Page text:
Len Bryant with the Sequim Valley Lions and Lynie Staus work together to load a car with food for the Holiday Meal Food Bag program on Nov. 19 in Carrie Blake Community Park. Staus said he wanted to volunteer because “there isn’t anything better than putting back in your community.” Sequim Gazette photo by Matthew Nash

Len Bryant with the Sequim Valley Lions and Lynie Staus work together to load a car with food for the Holiday Meal Food Bag program on Nov. 19 in Carrie Blake Community Park. Staus said he wanted to volunteer because “there isn’t anything better than putting back in your community.” Sequim Gazette photo by Matthew Nash

Volunteers help brighten Thanksgiving for Sequim families

Dozens of helping hands helped send holiday meals home to Sequim residents who need it most this Thanksgiving holiday.

The annual Family Holiday Meal Bag program brought church members, Community Emergency Response Teams (CERT), Lions, Rotarians, veterans and many more together to bag and distribute holiday fixings on Nov. 19 in Carrie Blake Community Park for more than three hours.

Andra Smith, executive director of the Sequim Food Bank, who organized the event with support from CERT and the City of Sequim, said they distributed about 715 boxes of food with 650 given out at the park and 65 in home deliveries.

That’s down from last November’s total of about 1,040 boxes, she said.

“Providing food to one family is a success, so 715 is great!” Smith said.

The November event was the first of two, with the Christmas-time meal distribution set for 11 a.m.-2 p.m. Friday, Dec. 17 in the park.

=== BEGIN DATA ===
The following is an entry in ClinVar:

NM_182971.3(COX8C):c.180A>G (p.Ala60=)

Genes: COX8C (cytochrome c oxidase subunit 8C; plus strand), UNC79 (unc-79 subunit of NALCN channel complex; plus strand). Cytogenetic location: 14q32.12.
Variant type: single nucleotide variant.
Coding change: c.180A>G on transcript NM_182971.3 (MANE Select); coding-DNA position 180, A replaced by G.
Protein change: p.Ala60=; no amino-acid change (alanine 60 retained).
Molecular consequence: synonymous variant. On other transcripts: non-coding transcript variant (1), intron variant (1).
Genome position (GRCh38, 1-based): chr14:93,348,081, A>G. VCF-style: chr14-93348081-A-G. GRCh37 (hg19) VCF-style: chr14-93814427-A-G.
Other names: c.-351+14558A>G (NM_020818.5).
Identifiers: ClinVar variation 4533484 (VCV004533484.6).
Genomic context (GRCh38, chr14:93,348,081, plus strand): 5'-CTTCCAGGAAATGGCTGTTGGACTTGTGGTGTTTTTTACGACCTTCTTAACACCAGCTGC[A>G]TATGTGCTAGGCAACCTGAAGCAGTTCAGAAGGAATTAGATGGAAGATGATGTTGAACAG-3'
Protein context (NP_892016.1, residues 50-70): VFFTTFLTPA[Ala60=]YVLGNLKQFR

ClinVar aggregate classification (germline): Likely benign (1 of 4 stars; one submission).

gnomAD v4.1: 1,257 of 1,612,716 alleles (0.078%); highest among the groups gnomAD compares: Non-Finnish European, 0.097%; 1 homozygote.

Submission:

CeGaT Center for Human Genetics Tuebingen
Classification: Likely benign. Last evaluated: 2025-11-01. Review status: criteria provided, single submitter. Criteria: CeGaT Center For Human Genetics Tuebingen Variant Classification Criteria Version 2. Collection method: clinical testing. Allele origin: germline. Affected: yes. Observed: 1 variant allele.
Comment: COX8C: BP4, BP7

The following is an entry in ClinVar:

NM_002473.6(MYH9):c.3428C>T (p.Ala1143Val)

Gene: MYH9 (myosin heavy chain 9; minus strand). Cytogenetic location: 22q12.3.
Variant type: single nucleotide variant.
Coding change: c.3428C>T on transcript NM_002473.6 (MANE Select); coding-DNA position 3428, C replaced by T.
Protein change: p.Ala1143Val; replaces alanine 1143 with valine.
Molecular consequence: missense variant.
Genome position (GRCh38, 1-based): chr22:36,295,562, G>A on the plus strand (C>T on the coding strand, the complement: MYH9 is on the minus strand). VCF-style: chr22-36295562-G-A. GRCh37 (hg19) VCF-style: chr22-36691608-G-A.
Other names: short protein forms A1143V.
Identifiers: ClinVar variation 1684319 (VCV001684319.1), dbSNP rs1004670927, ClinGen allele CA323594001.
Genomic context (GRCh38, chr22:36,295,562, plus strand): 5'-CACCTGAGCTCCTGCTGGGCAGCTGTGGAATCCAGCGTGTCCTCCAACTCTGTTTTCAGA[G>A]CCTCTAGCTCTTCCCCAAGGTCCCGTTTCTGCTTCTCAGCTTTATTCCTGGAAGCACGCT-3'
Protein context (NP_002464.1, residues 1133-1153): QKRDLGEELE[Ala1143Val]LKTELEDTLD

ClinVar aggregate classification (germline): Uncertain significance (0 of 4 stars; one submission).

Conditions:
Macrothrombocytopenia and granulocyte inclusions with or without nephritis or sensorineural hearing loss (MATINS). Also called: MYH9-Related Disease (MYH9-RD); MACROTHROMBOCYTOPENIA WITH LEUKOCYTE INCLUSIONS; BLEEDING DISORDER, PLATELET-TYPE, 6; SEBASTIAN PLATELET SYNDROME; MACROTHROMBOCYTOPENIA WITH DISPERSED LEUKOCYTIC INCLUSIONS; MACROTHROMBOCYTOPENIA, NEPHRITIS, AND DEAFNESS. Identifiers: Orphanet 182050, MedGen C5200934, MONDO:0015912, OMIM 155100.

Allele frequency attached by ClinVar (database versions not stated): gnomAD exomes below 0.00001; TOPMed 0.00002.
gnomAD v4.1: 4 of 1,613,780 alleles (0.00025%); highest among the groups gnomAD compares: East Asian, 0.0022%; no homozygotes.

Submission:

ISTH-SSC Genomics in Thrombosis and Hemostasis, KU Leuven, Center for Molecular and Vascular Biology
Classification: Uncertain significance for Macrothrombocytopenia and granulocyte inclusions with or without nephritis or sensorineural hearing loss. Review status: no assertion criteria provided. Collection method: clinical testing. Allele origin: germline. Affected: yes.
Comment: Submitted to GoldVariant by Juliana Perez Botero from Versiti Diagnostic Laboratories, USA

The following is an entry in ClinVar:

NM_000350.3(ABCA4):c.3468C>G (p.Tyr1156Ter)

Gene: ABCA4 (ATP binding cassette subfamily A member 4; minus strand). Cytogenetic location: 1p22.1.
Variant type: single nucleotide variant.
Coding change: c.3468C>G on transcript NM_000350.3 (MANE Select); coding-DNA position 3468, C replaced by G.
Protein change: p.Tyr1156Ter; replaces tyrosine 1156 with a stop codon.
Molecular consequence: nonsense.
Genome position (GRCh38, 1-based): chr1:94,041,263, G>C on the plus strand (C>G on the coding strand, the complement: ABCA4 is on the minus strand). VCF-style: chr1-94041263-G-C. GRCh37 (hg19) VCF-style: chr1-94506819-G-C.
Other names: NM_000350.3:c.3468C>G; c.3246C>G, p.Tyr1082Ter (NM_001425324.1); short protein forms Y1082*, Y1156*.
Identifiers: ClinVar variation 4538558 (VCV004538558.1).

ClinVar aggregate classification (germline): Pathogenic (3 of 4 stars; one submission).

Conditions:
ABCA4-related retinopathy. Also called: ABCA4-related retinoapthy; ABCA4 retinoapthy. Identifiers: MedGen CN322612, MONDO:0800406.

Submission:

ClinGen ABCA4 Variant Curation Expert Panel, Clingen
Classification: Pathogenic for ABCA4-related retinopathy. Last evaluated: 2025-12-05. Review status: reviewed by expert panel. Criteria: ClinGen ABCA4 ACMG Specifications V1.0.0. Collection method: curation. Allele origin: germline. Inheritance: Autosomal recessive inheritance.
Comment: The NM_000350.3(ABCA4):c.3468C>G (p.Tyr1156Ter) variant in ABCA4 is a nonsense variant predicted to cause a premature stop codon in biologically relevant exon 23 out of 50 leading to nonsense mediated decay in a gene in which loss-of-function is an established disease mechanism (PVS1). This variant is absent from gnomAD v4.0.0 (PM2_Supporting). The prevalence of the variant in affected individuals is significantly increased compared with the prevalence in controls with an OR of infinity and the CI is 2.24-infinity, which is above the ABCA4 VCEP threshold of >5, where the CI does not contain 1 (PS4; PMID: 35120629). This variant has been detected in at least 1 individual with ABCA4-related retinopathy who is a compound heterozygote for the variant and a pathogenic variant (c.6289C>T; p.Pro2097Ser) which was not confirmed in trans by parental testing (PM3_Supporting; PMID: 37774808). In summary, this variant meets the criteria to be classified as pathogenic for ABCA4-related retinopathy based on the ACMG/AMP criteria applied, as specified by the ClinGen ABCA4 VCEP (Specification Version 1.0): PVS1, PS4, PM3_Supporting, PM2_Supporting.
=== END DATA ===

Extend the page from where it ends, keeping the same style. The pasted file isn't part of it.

Smith said that CERT and returning volunteers have the process down smoothly.

“It’s such a community supported event with so many groups helping,” Smith said.

“The Food Bank is so grateful for the support and collaboration. Over two years, the partnerships have grown so much, and they are so helpful in feeding our community.

“People take pride in helping, too.”

Sequim resident Lynie Staus said he wanted to volunteer to support the community.

“There isn’t anything better than putting back in your community,” he said.

The holiday meal distribution is the food bank’s longest running program, Smith said, thanks to groups such as local foundations and banks, and countless community donors.

For the event, Smith said they budgeted $55,000, which was $20,000 more than in 2020 because of rising food costs and anticipated need.

During the food bank’s regular distribution days, she said visitations and deliveries have slowly begun to rise.

Sequim Food Bank, 144 Alder St., opens 1-4 p.m. on Mondays, and 9 a.m.-noon on Fridays and Saturdays. For deliveries in the Sequim area, call or leave a message by 9 a.m. Monday to 360-683-1205.

Rod Barton and Sharon O’Reilly with Sequim Community Church were two of dozens of volunteers from churches and other service organizations preparing and sending out meals for Thanksgiving on Nov. 19 in Carrie Blake Community Park. Sequim Gazette photos by Matthew Nash

Rod Barton and Sharon O’Reilly with Sequim Community Church were two of dozens of volunteers from churches and other service organizations preparing and sending out meals for Thanksgiving on Nov. 19 in Carrie Blake Community Park. Sequim Gazette photos by Matthew Nash

For the Family Holiday Meal Bag program on Nov. 19, about 715 boxes went to local families for Thanksgiving, including 650 at Carrie Blake Community Park and 65 from home deliveries. Sequim Gazette photo by Matthew Nash

For the Family Holiday Meal Bag program on Nov. 19, about 715 boxes went to local families for Thanksgiving, including 650 at Carrie Blake Community Park and 65 from home deliveries. Sequim Gazette photo by Matthew Nash

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